Tag Archive: Mint

  1. Nori Rolls with Edamame Wasabi Spread

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    Happyolks Nori RollsHY_Hand Rolled Seaweed Sushi-6

    “Everything is so alive, that I can be alive. Without moving I can see it all. In your life I see everything that lives.”

    ― Pablo Neruda 

    HY_Hand Rolled Seaweed Sushi-19 HY_Hand Rolled Seaweed Sushi-26 HY_Hand Rolled Seaweed Sushi-27 HY_Hand Rolled Seaweed Sushi-44 HY_Hand Rolled Seaweed Sushi-45 HY_Hand Rolled Seaweed Sushi-47

    These puppies are adapted slightly from The Longevity Kitchen, the latest release from Rebecca Katz — one of the kindest, most authoritative voices in health and wellness I know. You’ve seen me cook from The Cancer Fighting Kitchen and One Bite at a Time over the years, and I’m just thrilled to share her third nourishing gift to the world. The Longevity Kitchen is packed with healthful, accesible recipes to help readers combat chronic disease and lead healthier, happier lives. It may not get the blogger pony-show like Vegetable Literacy (which is amazing, too), but it is of equal importance and measure in our conversations on cherishing the good things growing and how they heal us inside and out.

    Rebecca wrote “stand in your truth, Kelsey” in the front pages of the copy she sent me while I was away in Chile. It is a prayer that has permeated and punctuated my days lately as I begin to make significant changes in my life. With that… I’m giving away one copy of The Longevity Kitchen to a reader who can tell me how they plan to stand in their truth this week, this month, or this year.

    HY_Hand Rolled Seaweed Sushi-34 HY_Hand Rolled Seaweed Sushi-33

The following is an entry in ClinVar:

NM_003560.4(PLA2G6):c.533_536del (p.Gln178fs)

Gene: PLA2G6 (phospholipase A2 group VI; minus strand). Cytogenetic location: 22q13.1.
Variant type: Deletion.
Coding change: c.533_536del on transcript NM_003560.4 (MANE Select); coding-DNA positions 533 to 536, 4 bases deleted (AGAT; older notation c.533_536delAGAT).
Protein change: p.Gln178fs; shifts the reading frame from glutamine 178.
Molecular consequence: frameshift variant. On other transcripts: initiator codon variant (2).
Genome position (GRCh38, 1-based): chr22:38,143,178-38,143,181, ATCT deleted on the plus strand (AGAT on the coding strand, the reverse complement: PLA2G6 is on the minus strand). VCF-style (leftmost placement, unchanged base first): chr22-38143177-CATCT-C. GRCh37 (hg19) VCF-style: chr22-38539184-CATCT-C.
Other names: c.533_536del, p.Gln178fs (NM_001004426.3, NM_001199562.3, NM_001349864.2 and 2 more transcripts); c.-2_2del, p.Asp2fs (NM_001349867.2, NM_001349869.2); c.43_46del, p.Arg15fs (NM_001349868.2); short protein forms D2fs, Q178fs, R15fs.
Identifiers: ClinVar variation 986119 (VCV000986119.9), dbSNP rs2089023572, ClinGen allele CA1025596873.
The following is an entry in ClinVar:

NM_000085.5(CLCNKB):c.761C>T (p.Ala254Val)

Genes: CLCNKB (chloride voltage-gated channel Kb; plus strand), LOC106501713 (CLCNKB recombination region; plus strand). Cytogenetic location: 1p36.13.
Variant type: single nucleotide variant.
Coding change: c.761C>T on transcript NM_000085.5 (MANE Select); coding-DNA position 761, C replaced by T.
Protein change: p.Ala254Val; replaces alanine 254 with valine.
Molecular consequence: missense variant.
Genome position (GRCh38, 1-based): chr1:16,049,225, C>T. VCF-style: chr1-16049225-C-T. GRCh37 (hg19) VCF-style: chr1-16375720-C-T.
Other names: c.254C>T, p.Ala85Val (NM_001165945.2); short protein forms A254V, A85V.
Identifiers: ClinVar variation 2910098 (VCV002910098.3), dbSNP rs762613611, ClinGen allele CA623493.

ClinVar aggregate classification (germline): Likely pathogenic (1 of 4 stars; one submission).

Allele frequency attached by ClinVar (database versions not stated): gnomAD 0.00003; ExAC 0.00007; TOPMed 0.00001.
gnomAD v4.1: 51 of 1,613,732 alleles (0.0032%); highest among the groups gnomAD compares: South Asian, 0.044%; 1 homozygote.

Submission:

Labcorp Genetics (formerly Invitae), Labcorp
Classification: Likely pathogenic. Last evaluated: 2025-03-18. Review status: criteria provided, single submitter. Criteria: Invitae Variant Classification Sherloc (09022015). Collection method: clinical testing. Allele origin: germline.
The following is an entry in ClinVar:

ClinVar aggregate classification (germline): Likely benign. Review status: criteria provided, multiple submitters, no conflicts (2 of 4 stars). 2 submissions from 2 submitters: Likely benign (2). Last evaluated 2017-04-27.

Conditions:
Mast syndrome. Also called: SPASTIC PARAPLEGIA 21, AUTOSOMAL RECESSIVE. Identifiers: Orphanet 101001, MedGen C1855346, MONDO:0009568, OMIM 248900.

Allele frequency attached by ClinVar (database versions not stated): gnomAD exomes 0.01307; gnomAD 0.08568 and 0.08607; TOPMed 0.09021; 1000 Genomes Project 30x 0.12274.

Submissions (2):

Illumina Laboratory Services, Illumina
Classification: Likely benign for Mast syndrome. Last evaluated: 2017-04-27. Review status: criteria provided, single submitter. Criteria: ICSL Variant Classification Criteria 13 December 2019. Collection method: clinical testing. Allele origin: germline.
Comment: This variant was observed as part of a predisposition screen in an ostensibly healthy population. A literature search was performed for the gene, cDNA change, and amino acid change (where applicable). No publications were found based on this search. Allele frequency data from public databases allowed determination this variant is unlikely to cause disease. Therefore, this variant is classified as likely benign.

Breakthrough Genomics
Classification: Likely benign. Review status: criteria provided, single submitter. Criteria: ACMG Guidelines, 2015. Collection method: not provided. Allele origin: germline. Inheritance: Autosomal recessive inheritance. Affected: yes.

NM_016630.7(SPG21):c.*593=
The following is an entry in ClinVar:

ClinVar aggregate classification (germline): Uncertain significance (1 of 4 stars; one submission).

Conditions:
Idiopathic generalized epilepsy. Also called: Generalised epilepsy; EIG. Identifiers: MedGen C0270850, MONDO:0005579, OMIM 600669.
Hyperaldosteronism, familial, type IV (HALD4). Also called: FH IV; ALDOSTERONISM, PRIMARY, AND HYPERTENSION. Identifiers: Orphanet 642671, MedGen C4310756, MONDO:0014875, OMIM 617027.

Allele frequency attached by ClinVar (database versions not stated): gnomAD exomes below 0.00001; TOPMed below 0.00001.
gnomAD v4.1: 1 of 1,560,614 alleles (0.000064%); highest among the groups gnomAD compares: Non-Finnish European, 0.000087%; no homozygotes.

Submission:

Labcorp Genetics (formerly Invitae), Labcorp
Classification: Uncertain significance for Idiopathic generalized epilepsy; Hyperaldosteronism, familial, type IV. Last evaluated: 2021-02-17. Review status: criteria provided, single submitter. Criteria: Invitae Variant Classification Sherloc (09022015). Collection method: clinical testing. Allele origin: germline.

Nori Rolls with Edamame Wasabi Spread

    • 8 sheets toasted nori
    • 1 peeled daikon radish 
    • 1 cucumber
    • 1 cup sunflower sprouts
    • 1 small mango
    • 2 small avocados
    • 24 sprigs mint
    • handful cilantro
    • (optional) 6 oz smoked wild salmon OR tofu
    • ——–
    • 2 cups edamame
    • 2 + teaspoons wasabi powder
    • 2-4 limes
    • 8 sprigs of cilantro
    • 4 tbsp olive oil
    • dash of water
    • sea salt

    To start, prep all of your veggies and working ingredients. Julienne the cucumbers and radish. Thinly slice the avocados and mango. Peel apart salmon, or cut tofu into 1 inch by 2 cm strips if you’re making these vegan. Create an assembly line of the proteins, veggies, and herbs then begin to prep the edamame wasabi spread.

    In the bowl of a food processer blitz together the edamame, wasabi powder (adjust measurements to match your affinity), lime juice, olive oil, water, and sea salt. Mixture should be just barely chunky, but not a total paste.

    Place nori sheet on a clean work surface. Spread 1/4 cup of the edamame spread onto the sheet leaving a bit of uncovered nori for grip while wrapping. At the bottom edge of the spread facing you, begin to build your roll, filling it with strips of cucumber, radish, mango, salmon or tofu, avocado, and topping with bits of sprouts, mint, and fresh cilantro. Wrap with your hands from the bottom around the filling until completely sealed. If you use an excessive amount of spread, like me, you won’t need to seal the edge shut with water and your finger. Cut each roll into 8 pieces with a super sharp knife. Repeat.

    HY_Hand Rolled Seaweed Sushi-55 Happyolks Nori Rolls

  2. Cherries + Fennel + Lentils

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    Summer storms are a new indulgence for me. Cozied in a reading chair by our front window I tend to my journal and a cup of cold tea. Torrents of rain bear down on the front walk and I visualize a release of stagnant memories, ideas, and beliefs being carried down the road with the leaves to the storm drain. Shaun is in the Domincan Republic, filming, and I sit alone, silent at my perch, letting the explosive energy of the passing thunder reverberate in my bones.

    Thoughts pass, yet nothing lingers. I experience an excess of calm amidst the raging weather and am reminded, again, of my smallness. I am a speck of matter and energy in this massive, bursting earthplane of people, places and dreams.

    During my months living at sea, I used to spend hours gazing upon the open ocean, begging the waves to teach me their humility and sense of time. Years later, in this chair and the throes of a summer storm, no begging is needed. I am both humbled and grateful for the gift of an unrushed hour to my afternoon. Tears form, then a smile. For the first time in a long time, I actually believe it will all be okay.